There is a Summary Administration process available for some estates with less than $75,000 in assets. That process is simplified, and will not require all of the steps in the Formal Administration process described below. Under extremely limited circumstances, the person who paid the deceased’s final expenses may apply for disposition of personal property without administration. This is an even simpler process, but is available in a very small percentage of cases meeting specific criteria.

The steps for formal administration include:

  • Obtaining Letters of Administration: Once the probate court appoints a personal representative, letters of administration are issued. These documents empower the personal representative to act on behalf of the estate.
  • Opening an Estate Bank Account: The personal representative will need an estate bank account to pay creditors, pay any necessary taxes and costs of administration, and deposit funds from liquidated assets.
  • Serving Notice of Administration: The personal representative is required to serve notice of the administration on interested parties and provide information about what they can do if they have objections.
  • Taking Possession of Property: The personal representative is responsible for inventorying and securing the deceased’s property for the estate. This may include obtaining appraisals, storing property, arranging for maintenance, and liquidating assets.
  • Publishing Notice to Creditors: The personal representative publishes a notice in the local newspaper advising creditors that the estate has been opened and inviting claims.
  • Filing Inventory: Once the personal representative has inventoried all estate property, he or she will file an inventory of assets with the probate court and the Florida Department of Revenue.
  • Settling Debts: The personal representative uses estate funds to pay valid creditor claims–or to settle those claims for a lesser amount–and to pay costs of administration.
  • Filing Tax Returns: The personal representative is responsible for filing any required tax returns, including the deceased’s final income tax return if one is required. He or she will receive any refunds due the estate and make payment of any outstanding balances from the estate account.
  • Preparation of Accounting: A final accounting is prepared for beneficiaries of the estate, showing asset values, debts settled, costs of administration, and distributions. In some cases, this accounting can be waived by the beneficiaries.
  • Distribution of Assets: The personal representative makes distribution of assets to beneficiaries.
  • Closing the Estate: When all of the personal representative’s duties have been fulfilled, debts settled, costs paid and distributions made, the court will enter a discharge order, terminating the proceedings and relieving the personal representative of any additional responsibilities.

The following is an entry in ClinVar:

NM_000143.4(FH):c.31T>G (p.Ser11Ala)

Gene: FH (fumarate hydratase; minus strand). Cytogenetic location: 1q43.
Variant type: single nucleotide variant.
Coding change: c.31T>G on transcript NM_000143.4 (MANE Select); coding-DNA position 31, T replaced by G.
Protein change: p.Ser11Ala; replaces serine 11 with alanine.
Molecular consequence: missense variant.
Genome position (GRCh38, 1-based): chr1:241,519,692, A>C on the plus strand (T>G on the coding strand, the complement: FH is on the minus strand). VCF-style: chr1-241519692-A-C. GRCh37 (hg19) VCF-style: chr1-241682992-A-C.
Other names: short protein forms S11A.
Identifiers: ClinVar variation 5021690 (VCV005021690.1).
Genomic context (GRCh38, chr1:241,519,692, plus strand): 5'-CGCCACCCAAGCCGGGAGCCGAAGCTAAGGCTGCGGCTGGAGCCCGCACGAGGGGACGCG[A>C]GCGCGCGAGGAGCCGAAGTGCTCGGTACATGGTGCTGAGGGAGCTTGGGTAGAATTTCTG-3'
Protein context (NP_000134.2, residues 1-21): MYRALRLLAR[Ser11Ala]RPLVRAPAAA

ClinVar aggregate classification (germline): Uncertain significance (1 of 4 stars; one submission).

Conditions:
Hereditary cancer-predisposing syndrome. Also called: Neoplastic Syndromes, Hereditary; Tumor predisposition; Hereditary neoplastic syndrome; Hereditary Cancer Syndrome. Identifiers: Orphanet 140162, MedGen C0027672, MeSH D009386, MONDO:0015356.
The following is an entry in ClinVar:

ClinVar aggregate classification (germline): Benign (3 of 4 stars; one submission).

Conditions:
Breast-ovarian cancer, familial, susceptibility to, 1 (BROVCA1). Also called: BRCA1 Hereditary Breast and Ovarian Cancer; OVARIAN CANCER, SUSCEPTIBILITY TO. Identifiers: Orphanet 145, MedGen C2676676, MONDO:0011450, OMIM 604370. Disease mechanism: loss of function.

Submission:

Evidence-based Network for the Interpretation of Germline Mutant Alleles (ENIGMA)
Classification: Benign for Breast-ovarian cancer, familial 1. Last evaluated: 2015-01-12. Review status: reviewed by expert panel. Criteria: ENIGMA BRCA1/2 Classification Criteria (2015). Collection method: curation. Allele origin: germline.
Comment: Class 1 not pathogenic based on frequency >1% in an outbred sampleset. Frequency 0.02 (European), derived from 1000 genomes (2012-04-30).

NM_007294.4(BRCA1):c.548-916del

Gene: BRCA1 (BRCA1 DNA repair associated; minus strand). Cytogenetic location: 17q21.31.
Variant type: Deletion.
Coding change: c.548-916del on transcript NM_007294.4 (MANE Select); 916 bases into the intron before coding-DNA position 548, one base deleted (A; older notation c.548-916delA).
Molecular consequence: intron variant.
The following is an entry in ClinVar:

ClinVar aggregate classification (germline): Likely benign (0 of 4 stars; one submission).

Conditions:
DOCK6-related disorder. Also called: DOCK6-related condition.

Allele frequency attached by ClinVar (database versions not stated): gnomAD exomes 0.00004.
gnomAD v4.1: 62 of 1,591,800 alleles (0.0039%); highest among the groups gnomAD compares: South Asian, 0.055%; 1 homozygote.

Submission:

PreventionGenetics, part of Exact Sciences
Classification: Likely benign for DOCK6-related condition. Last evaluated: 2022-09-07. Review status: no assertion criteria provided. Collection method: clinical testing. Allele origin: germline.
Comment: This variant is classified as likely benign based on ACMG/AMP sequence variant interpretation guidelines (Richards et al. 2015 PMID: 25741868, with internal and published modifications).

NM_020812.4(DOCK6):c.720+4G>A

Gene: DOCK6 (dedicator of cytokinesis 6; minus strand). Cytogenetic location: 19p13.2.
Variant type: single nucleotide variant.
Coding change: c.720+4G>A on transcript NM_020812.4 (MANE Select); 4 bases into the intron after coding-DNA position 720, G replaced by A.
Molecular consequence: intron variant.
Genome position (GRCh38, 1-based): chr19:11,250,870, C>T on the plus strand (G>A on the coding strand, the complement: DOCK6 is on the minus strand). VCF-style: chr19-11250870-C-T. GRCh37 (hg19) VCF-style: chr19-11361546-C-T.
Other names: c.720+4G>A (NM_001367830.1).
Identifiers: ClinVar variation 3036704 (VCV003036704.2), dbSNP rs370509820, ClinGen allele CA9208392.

How Long Does Probate Take?

How long probate takes depends on a variety of factors, including the size and complexity of the estate and whether there are challenges to the will or other probate litigation issues. A simple estate can often be resolved in as little as six months. But, formal administration of a more complex estate will typically take a year or more.

Avoiding Probate in Florida

Because of the time and cost involved in the probate process, many people ask how they can avoid probate. While a simplified process is available for some smaller estates, the only way to entirely avoid the Florida probate process is to ensure that all property is set up to pass to beneficiaries in another way.

The process is built-in with some types of assets, such as retirement accounts and life insurance policies. And, some property may be held with rights of survivorship. But, there’s no way to list a beneficiary for your furniture or jointly title your antique salt and pepper shaker collection. For most people, the only way to avoid probate entirely is to create a living trust and transfer all property that doesn’t have a listed beneficiary or rights of survivorship into the trust. A living trust is a type of revocable trust that is used to transition the benefit of assets when someone dies.

One of the key differences between wills and trusts for estate planning purposes is that a will is submitted to probate and property in a trust does not pass through the probate process. But, even this is often an imperfect solution, as it requires the person who establishes the trust to ensure that everything he or she acquires after the trust is created is titled to the trust rather than the individual. One stray piece of property can trigger the need for probate.

One way to address this and simplify any necessary probate process is to create a simple will designating the trust as beneficiary for any property not titled to the trust.

Florida Probate Litigation